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Prescribing just a few opioid tablets to patients discharged from emergency departments can ease pain but prevent misuse

Half of patients discharged from the emergency department need only five tablets or fewer of morphine 5 mg or an equivalent opioid pain killer, according to new research presented at the European Emergency Medicine Congress today (Sunday). [1]

The recent crisis in opioid abuse has been partly attributed to over-prescription, particularly for chronic pain, and doctors have become cautious about giving these drugs to patients.

However, researchers say it is vital that patients are given sufficient medication to help them recover from pain and injury, and the new study will help emergency medicine doctors to get the balance right.

The research was presented by Professor Raoul Daoust, from the University of Montreal, Canada. He said: “Opioids such as morphine can be very beneficial for patients suffering acute pain, for example when they have injured their neck or broken a bone. However, patients are often prescribed too many opioid tablets and that means unused tablets are available for misuse. On the other hand, since the opioid crisis, the tendency in the USA is to not prescribe opioids at all, leaving some patient in agonising pain.

“With this research I wanted to provide a tailored approach to prescribing opioids so that patients have enough to manage their pain but almost no unused tablets available for misuse.”

Professor Daoust and his colleagues recruited 2,240 adult patients who were treated at one of six hospital emergency departments in Canada for a condition that causes acute pain. All were discharged with an opioid prescription and were asked to complete a pain medication diary for the following two weeks.

Overall, half of patients took five morphine tablets (5mg) or fewer. However, the number of tablets that would be enough for most patients for two weeks varied greatly according to the patient’s painful condition. For example, patients suffering from renal colic or abdominal pain needed only eight tablets and patient with broken bones needed 24 tablets.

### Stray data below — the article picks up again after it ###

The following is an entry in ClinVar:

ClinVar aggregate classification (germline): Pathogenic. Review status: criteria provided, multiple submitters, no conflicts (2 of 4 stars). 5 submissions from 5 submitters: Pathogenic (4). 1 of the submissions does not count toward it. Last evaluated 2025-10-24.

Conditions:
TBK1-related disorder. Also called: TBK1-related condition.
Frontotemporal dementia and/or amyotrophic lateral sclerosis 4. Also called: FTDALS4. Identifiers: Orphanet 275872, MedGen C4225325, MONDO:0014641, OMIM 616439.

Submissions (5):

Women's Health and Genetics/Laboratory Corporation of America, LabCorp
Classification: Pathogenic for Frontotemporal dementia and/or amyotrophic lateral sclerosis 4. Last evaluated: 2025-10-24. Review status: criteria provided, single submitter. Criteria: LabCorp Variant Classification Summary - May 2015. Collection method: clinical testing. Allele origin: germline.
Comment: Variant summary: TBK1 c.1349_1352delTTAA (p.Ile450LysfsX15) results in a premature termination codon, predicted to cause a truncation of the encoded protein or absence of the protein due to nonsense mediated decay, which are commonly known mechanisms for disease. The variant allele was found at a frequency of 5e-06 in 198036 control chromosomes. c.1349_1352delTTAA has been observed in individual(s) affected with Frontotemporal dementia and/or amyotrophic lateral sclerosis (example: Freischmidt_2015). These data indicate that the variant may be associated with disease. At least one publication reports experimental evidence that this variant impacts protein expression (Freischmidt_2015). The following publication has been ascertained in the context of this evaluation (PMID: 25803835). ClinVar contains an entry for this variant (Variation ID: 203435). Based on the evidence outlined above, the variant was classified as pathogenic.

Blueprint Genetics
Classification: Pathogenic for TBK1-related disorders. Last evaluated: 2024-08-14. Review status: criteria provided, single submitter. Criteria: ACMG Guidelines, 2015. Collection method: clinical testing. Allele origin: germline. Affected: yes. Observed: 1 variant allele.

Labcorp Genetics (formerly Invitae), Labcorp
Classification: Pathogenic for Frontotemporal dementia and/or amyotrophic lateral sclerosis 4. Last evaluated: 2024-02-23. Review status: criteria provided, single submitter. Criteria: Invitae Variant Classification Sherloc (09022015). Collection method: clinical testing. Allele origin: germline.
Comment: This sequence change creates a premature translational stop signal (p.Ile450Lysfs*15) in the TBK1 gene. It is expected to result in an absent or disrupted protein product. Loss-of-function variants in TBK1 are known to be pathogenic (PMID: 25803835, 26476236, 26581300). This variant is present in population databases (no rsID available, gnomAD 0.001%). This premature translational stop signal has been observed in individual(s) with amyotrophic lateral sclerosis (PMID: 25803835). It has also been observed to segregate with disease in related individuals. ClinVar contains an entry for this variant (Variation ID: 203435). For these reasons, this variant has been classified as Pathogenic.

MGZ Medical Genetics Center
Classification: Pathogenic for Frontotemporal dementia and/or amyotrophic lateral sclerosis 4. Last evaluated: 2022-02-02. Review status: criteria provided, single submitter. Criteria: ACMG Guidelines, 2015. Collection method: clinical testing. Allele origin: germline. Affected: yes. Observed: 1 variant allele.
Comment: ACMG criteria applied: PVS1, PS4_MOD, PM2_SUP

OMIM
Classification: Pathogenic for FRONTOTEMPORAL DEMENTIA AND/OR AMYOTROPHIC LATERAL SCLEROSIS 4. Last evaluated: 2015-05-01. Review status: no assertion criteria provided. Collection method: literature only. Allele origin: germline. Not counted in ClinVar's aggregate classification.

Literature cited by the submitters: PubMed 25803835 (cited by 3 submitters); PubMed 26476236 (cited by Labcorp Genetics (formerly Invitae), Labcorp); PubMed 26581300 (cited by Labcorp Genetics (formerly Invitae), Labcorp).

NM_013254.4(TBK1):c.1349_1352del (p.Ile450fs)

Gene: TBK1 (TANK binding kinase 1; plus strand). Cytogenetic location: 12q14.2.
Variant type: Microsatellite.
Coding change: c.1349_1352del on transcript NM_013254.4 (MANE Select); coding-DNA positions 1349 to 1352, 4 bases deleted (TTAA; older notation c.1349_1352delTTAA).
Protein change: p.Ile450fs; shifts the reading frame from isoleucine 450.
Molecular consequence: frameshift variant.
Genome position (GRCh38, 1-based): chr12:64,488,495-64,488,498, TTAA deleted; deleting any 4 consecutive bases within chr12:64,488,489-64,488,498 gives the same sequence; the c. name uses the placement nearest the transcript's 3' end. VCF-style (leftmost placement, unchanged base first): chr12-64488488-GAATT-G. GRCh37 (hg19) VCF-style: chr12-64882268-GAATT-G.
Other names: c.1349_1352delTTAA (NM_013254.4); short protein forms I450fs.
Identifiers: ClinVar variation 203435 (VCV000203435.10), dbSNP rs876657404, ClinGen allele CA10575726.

Professor Daoust said: “We found that, in general, patients consume few opioids, but this varies depending on the type of painful condition. Our findings make it possible to adapt the quantity of opioids we prescribe according to patient need. We could ask the pharmacist to also provide opioids in small portions, such as five tablets initially, because for half of patients that would be enough to last them for two weeks.”

The researchers now hope to apply their results in the clinic to evaluate whether they have an impact on long-term use and misuse of opioids.

Professor Youri Yordanov from the St Antoine Hospital emergency department (APHP Paris), France, is Chair of the EUSEM 2023 abstract committee and was not involved in the research. He said: “It’s estimated that millions of people around the world are struggling with opioid addiction and more than 100,000 people die of opioid overdose every year. These drugs play an important role in emergency medicine, but we need to ensure they are prescribed wisely.

“This study shows how opioid prescriptions could be adapted to specific acute pain conditions, and how they could be dispensed in relatively small numbers at the pharmacy to lower the chance of misuse. This research could provide a safer way to prescribe opioids that could be applied in emergency departments anywhere in the world.”




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